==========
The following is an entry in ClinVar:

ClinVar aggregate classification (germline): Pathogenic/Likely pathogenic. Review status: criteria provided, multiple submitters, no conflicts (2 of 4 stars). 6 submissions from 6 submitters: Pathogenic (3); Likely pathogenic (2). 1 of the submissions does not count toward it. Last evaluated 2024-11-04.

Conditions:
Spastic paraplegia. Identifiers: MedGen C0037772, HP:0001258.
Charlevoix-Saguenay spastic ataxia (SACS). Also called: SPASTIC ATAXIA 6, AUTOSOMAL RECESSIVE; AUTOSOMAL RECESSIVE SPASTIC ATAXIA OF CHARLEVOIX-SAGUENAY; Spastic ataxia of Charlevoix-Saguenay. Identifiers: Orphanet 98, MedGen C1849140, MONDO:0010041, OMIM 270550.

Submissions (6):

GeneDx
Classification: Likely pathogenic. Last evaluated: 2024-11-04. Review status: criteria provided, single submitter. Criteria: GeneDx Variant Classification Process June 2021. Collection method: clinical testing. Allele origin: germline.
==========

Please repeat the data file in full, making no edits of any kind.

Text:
The following is an entry in ClinVar:

ClinVar aggregate classification (germline): Pathogenic/Likely pathogenic. Review status: criteria provided, multiple submitters, no conflicts (2 of 4 stars). 6 submissions from 6 submitters: Pathogenic (3); Likely pathogenic (2). 1 of the submissions does not count toward it. Last evaluated 2024-11-04.

Conditions:
Spastic paraplegia. Identifiers: MedGen C0037772, HP:0001258.
Charlevoix-Saguenay spastic ataxia (SACS). Also called: SPASTIC ATAXIA 6, AUTOSOMAL RECESSIVE; AUTOSOMAL RECESSIVE SPASTIC ATAXIA OF CHARLEVOIX-SAGUENAY; Spastic ataxia of Charlevoix-Saguenay. Identifiers: Orphanet 98, MedGen C1849140, MONDO:0010041, OMIM 270550.

Submissions (6):

GeneDx
Classification: Likely pathogenic. Last evaluated: 2024-11-04. Review status: criteria provided, single submitter. Criteria: GeneDx Variant Classification Process June 2021. Collection method: clinical testing. Allele origin: germline.